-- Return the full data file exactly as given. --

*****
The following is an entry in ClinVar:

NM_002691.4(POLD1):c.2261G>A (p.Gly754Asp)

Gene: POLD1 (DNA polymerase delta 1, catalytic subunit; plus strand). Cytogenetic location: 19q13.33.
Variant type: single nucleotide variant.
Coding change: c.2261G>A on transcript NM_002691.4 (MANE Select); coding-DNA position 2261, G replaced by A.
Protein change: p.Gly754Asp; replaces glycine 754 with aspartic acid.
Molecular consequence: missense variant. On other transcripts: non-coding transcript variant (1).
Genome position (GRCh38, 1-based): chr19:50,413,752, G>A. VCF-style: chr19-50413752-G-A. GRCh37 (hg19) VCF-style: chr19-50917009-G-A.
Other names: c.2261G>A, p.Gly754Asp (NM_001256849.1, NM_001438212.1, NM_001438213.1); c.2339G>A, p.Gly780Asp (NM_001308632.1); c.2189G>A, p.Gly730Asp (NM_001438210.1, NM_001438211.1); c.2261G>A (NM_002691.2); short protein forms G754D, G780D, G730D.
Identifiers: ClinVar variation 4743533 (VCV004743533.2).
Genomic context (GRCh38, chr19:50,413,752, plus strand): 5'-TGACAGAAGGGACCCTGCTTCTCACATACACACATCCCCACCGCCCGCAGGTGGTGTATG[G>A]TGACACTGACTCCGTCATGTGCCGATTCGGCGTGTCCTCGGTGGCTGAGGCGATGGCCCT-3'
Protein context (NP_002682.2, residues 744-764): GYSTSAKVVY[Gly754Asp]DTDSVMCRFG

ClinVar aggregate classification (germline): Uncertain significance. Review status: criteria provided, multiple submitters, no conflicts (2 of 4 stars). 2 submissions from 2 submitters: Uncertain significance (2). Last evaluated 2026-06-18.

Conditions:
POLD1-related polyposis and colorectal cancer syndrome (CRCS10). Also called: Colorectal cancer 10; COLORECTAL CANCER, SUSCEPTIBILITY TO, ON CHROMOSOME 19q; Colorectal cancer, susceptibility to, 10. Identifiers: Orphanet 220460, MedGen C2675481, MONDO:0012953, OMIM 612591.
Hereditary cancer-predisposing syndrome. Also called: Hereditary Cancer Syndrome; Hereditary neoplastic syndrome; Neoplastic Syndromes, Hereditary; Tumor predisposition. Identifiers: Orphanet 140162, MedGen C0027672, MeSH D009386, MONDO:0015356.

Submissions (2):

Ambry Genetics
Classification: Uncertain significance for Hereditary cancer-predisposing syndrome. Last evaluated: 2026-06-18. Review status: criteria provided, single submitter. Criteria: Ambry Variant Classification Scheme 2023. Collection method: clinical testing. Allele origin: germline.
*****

The following is an entry in ClinVar:

NM_002691.4(POLD1):c.2261G>A (p.Gly754Asp)

Gene: POLD1 (DNA polymerase delta 1, catalytic subunit; plus strand). Cytogenetic location: 19q13.33.
Variant type: single nucleotide variant.
Coding change: c.2261G>A on transcript NM_002691.4 (MANE Select); coding-DNA position 2261, G replaced by A.
Protein change: p.Gly754Asp; replaces glycine 754 with aspartic acid.
Molecular consequence: missense variant. On other transcripts: non-coding transcript variant (1).
Genome position (GRCh38, 1-based): chr19:50,413,752, G>A. VCF-style: chr19-50413752-G-A. GRCh37 (hg19) VCF-style: chr19-50917009-G-A.
Other names: c.2261G>A, p.Gly754Asp (NM_001256849.1, NM_001438212.1, NM_001438213.1); c.2339G>A, p.Gly780Asp (NM_001308632.1); c.2189G>A, p.Gly730Asp (NM_001438210.1, NM_001438211.1); c.2261G>A (NM_002691.2); short protein forms G754D, G780D, G730D.
Identifiers: ClinVar variation 4743533 (VCV004743533.2).
Genomic context (GRCh38, chr19:50,413,752, plus strand): 5'-TGACAGAAGGGACCCTGCTTCTCACATACACACATCCCCACCGCCCGCAGGTGGTGTATG[G>A]TGACACTGACTCCGTCATGTGCCGATTCGGCGTGTCCTCGGTGGCTGAGGCGATGGCCCT-3'
Protein context (NP_002682.2, residues 744-764): GYSTSAKVVY[Gly754Asp]DTDSVMCRFG

ClinVar aggregate classification (germline): Uncertain significance. Review status: criteria provided, multiple submitters, no conflicts (2 of 4 stars). 2 submissions from 2 submitters: Uncertain significance (2). Last evaluated 2026-06-18.

Conditions:
POLD1-related polyposis and colorectal cancer syndrome (CRCS10). Also called: Colorectal cancer 10; COLORECTAL CANCER, SUSCEPTIBILITY TO, ON CHROMOSOME 19q; Colorectal cancer, susceptibility to, 10. Identifiers: Orphanet 220460, MedGen C2675481, MONDO:0012953, OMIM 612591.
Hereditary cancer-predisposing syndrome. Also called: Hereditary Cancer Syndrome; Hereditary neoplastic syndrome; Neoplastic Syndromes, Hereditary; Tumor predisposition. Identifiers: Orphanet 140162, MedGen C0027672, MeSH D009386, MONDO:0015356.

Submissions (2):

Ambry Genetics
Classification: Uncertain significance for Hereditary cancer-predisposing syndrome. Last evaluated: 2026-06-18. Review status: criteria provided, single submitter. Criteria: Ambry Variant Classification Scheme 2023. Collection method: clinical testing. Allele origin: germline.